National Association of Broadcasters president Gordon Smith, whose father was in the food processing business but came to Washington to work in the Eisenhower administration and whose mother was a Udall of political family fame, reflected this week on what he called a life of "the battle of peas, policy and politics," a battle he had loved.
Smith, who is retiring, took the opportunity of accepting the Lifetime Achievement Award from the Media Institute at a virtual gala this week from Washington to reflect on his time in Washington, both in battles on the Hill and in defending broadcasters wherever their best interests were threatened.
Smith, the former Republican senator from Oregon, suggested that his call to service actually came not from a Republican President, but a Democratic one.
He said he remembered at the age of eight his mother awakening him on Jan. 20, 1961 and dress warmly to go to the inauguration of the new President, John F. Kennedy, because Smith's cousin, Stewart Udall, was going to be secretary of the interior.
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He said that President's "clarion call" to a new generation to ask what they could do for the country.
"The whole occasion struck me as important, something to be aspired to and something to value."
Smith said he early on had a passion for news, and while his mother said that the best way to ruin a good story was to hear the other side, he says he never lost his passion for policy or hearing the other side. "In politics," he said, "what you see depends on where you sit." Smith said it was important to respect that view from others as you would hope they would respect your experience.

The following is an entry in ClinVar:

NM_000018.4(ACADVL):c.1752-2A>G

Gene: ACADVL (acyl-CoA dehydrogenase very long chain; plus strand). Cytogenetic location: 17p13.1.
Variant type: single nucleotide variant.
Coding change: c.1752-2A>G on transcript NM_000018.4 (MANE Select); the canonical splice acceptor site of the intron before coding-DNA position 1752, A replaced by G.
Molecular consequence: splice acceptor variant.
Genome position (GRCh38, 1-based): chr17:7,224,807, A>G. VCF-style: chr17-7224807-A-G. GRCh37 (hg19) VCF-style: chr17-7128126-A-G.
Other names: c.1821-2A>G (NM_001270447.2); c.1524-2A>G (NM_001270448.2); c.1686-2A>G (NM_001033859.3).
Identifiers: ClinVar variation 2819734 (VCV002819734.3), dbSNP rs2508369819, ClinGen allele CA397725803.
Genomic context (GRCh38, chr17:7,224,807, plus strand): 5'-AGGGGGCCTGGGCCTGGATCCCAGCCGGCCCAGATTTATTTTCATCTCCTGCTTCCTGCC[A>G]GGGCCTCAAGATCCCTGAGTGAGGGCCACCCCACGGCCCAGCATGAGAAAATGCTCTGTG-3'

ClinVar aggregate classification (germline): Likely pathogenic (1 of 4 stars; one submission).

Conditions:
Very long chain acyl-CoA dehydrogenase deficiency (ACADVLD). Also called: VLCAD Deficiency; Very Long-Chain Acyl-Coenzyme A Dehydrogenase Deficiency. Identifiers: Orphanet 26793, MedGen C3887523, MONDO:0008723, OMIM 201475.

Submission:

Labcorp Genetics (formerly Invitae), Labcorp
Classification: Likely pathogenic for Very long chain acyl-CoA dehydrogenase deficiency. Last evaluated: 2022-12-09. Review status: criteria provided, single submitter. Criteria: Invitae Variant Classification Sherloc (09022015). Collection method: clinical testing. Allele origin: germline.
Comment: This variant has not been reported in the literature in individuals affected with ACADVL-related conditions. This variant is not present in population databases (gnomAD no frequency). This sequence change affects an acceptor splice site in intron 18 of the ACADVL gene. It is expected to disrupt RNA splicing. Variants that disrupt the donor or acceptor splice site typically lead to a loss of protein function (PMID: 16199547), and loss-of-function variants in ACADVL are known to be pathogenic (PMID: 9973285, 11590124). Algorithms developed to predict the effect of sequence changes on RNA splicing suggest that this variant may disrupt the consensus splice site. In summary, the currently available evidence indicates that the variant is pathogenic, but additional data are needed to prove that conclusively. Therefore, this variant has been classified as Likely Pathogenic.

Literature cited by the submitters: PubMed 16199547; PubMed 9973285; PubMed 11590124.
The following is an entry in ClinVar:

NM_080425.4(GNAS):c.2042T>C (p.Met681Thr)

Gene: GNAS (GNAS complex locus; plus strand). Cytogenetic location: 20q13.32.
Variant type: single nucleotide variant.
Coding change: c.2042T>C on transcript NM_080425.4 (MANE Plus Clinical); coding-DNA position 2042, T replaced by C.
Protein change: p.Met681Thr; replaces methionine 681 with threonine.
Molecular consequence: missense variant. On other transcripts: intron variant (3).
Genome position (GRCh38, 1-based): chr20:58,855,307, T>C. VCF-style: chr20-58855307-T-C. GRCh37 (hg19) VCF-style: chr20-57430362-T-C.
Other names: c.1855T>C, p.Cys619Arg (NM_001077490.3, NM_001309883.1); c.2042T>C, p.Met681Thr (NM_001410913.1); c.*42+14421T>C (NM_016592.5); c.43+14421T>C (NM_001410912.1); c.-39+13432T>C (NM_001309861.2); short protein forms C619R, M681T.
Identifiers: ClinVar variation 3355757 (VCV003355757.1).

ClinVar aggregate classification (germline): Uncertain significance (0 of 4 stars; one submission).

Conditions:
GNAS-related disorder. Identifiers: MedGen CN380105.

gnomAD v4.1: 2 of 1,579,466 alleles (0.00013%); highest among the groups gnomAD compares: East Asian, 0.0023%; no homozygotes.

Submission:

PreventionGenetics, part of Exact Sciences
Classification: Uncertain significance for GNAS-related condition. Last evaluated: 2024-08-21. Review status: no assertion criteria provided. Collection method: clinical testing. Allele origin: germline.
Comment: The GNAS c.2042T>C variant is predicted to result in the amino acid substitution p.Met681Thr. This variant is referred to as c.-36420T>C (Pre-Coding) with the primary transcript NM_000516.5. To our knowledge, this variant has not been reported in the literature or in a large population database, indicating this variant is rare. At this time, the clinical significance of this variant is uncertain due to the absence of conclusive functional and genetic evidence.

Smith said the central plank in his service was the First Amendment, which has to do with protecting the freedoms of religion, press and assembly, and to petition the government for redress of grievances, and how each builds on the other.
The protections of religion are about the freedom of conscience, to think and decide what you believe, he said. If you are allowed to think and believe something, you need to be able to speak about it, you should be free to publish it, and if you want to publish it, you can assemble people to your cause, and then you can redress grievances. "It all fits together," he said, and it is called democracy.
He said when you are nurtured at the knee of a Udall mother, you want to try and make the world a better place, to keep the Second Commandment of loving your neighbor.
Smith said NAB gave him a place to to do that because of broadcasters' daily charge to serve the public interest.
Flanked by a silhouette of Lincoln, Smith quoted from the President who, amidst the terrible conflict of the Civil War and his vilification from some quarters, said: "Let the people know the facts and the country will be safe."
In a digital age where fake news runs rampant on social media, Smith said he felt fortunate to stand with the best source of finding the facts, and that is among radio and TV broadcasters. He said he was thankful they had included him in their ranks for the dozen years he has headed the association.
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